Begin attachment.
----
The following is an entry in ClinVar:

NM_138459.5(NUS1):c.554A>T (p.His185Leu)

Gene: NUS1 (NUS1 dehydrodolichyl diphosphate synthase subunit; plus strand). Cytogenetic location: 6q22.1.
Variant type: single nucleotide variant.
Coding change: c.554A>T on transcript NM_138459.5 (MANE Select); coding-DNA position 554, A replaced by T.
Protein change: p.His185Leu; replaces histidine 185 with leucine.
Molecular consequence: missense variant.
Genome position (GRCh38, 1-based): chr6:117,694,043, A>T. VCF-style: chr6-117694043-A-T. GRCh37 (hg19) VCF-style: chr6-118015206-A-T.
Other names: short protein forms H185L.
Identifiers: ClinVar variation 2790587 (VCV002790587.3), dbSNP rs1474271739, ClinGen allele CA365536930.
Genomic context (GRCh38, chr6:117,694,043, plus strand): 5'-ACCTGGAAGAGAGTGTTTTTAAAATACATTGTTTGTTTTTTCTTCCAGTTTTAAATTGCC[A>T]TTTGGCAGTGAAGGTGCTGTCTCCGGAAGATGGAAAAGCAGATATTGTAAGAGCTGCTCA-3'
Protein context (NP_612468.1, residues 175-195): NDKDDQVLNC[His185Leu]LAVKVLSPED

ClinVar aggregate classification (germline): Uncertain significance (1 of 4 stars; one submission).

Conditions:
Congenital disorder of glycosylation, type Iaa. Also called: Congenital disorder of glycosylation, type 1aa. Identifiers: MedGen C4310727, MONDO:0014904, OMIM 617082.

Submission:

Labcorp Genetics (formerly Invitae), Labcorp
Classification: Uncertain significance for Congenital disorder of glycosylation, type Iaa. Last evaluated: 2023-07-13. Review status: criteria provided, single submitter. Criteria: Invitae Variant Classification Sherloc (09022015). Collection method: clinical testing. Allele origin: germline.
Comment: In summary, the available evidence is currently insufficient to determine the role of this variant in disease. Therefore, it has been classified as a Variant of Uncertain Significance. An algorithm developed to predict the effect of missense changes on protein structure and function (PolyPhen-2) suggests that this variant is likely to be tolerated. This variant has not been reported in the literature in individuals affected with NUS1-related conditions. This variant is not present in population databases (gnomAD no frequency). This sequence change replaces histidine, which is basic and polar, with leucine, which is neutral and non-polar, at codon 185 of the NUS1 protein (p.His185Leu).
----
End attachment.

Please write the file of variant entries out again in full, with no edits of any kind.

The following is an entry in ClinVar:

NM_138459.5(NUS1):c.554A>T (p.His185Leu)

Gene: NUS1 (NUS1 dehydrodolichyl diphosphate synthase subunit; plus strand). Cytogenetic location: 6q22.1.
Variant type: single nucleotide variant.
Coding change: c.554A>T on transcript NM_138459.5 (MANE Select); coding-DNA position 554, A replaced by T.
Protein change: p.His185Leu; replaces histidine 185 with leucine.
Molecular consequence: missense variant.
Genome position (GRCh38, 1-based): chr6:117,694,043, A>T. VCF-style: chr6-117694043-A-T. GRCh37 (hg19) VCF-style: chr6-118015206-A-T.
Other names: short protein forms H185L.
Identifiers: ClinVar variation 2790587 (VCV002790587.3), dbSNP rs1474271739, ClinGen allele CA365536930.
Genomic context (GRCh38, chr6:117,694,043, plus strand): 5'-ACCTGGAAGAGAGTGTTTTTAAAATACATTGTTTGTTTTTTCTTCCAGTTTTAAATTGCC[A>T]TTTGGCAGTGAAGGTGCTGTCTCCGGAAGATGGAAAAGCAGATATTGTAAGAGCTGCTCA-3'
Protein context (NP_612468.1, residues 175-195): NDKDDQVLNC[His185Leu]LAVKVLSPED

ClinVar aggregate classification (germline): Uncertain significance (1 of 4 stars; one submission).

Conditions:
Congenital disorder of glycosylation, type Iaa. Also called: Congenital disorder of glycosylation, type 1aa. Identifiers: MedGen C4310727, MONDO:0014904, OMIM 617082.

Submission:

Labcorp Genetics (formerly Invitae), Labcorp
Classification: Uncertain significance for Congenital disorder of glycosylation, type Iaa. Last evaluated: 2023-07-13. Review status: criteria provided, single submitter. Criteria: Invitae Variant Classification Sherloc (09022015). Collection method: clinical testing. Allele origin: germline.
Comment: In summary, the available evidence is currently insufficient to determine the role of this variant in disease. Therefore, it has been classified as a Variant of Uncertain Significance. An algorithm developed to predict the effect of missense changes on protein structure and function (PolyPhen-2) suggests that this variant is likely to be tolerated. This variant has not been reported in the literature in individuals affected with NUS1-related conditions. This variant is not present in population databases (gnomAD no frequency). This sequence change replaces histidine, which is basic and polar, with leucine, which is neutral and non-polar, at codon 185 of the NUS1 protein (p.His185Leu).